Champagne, Sweet Or Dry?

two champagne glasses being clinker on a beach at sunset

One of the things we expats have to learn is that tastes here differ.

Sweets For The Sweet

Here comes New Year’s Eve and there I go to the store to buy a bottle of champagne to toast the new year with.

Except, this year, it’s going to be different.

There will be no dry champagne to pop open at midnight. Why? Because no one in the family except me actually likes it.

Filipinos like their wine sweet. You could argue that their tastes aren’t very well developed but what’s the point? They like what they like and my family likes sweets.

A Bottle Of What?

A bottle of sparkling Asti wineWe bought a bottle of Cinzano Asti and that went well with Noche Buena. We had ham with sweet sauce, potato salad, chicken salad, Bistek and fried chicken.

That confused me because it really wasn’t “sweet”.

We also bought another sparkling wine that said it was “seco” (sweet) but it didn’t go with the food at all. I immediately thought that it was a huge mistake buying something seco.

The family seemed to like the Asti but not the other “seco” sparkling wine.

So, I’m scratching my head over my wife’s choice of a rosè Moscato for New Year’s, which is sweet. I got a bottle of what is claimed to be a dry Riesling. Many Rieslings go great with all kinds of food like Thai and Chinese , so I’m hoping that this one will be a winner for me.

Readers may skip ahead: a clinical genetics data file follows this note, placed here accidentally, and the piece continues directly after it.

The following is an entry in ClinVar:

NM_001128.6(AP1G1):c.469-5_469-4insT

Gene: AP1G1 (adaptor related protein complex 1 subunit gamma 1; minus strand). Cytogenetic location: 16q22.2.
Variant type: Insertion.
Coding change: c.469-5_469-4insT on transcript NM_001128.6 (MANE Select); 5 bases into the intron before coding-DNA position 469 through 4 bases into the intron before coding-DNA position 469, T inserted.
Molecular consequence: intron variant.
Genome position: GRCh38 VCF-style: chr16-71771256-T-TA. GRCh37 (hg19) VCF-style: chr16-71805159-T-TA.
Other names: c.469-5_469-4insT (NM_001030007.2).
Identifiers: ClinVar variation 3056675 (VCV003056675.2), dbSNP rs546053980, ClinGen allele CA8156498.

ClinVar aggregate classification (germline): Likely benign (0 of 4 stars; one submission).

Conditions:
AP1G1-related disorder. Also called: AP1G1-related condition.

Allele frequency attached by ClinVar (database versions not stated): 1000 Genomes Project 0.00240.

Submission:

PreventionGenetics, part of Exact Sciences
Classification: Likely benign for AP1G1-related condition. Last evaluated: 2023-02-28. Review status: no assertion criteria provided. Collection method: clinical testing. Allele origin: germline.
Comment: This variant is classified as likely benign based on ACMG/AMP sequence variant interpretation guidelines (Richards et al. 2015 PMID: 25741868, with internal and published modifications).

But it’s drier than most. It’s a little confusing.

No Pop!

A champagne cork about to pop from a bottle

So I guess there will be no “pop” this New Year’s Eve which kind of depresses me.

Bubbly wine is traditional the world over but what can you do?

People like what they like and I guess no one here likes champagne.


Champagne cork pushing photo by rightee on / CC BY

4 Responses to Champagne, Sweet Or Dry?

  1. Kathy December 30, 2017 at 5:29 AM #

    Happy New Years, you two, may your life together be sweeter than the sweet wine!

    • JD December 31, 2017 at 12:53 PM #

      Thanks, Kath! Happy New Year to you, too!

  2. Barbmcara McCormick December 31, 2017 at 1:45 AM #

    I thought sec meant dry ? I like a Riesling, a vine ripened grape is much sweeter. Other than that I know zip about wine. I don’t like Italian wines, too dry.

    • JD December 31, 2017 at 12:55 PM #

      From Ken’s Wine Guide (online)

      This French word literally means “dry” which in the wine world means “not sweet.” When used to describe still (non-sparkling) wines, sec indicates that the wine has little if any residual sugar left after fermentation. In sparkling wines like Champagne, however, the word takes on quite another meaning: Sec indicates a relatively sweet wine, whereas demi-sec is even sweeter. Drier sparkling wines are referred to as Brut and the very driest as Extra Brut or Brut Nature.

      I guess I’ll know what wine chaos I have wrought in eleven hours.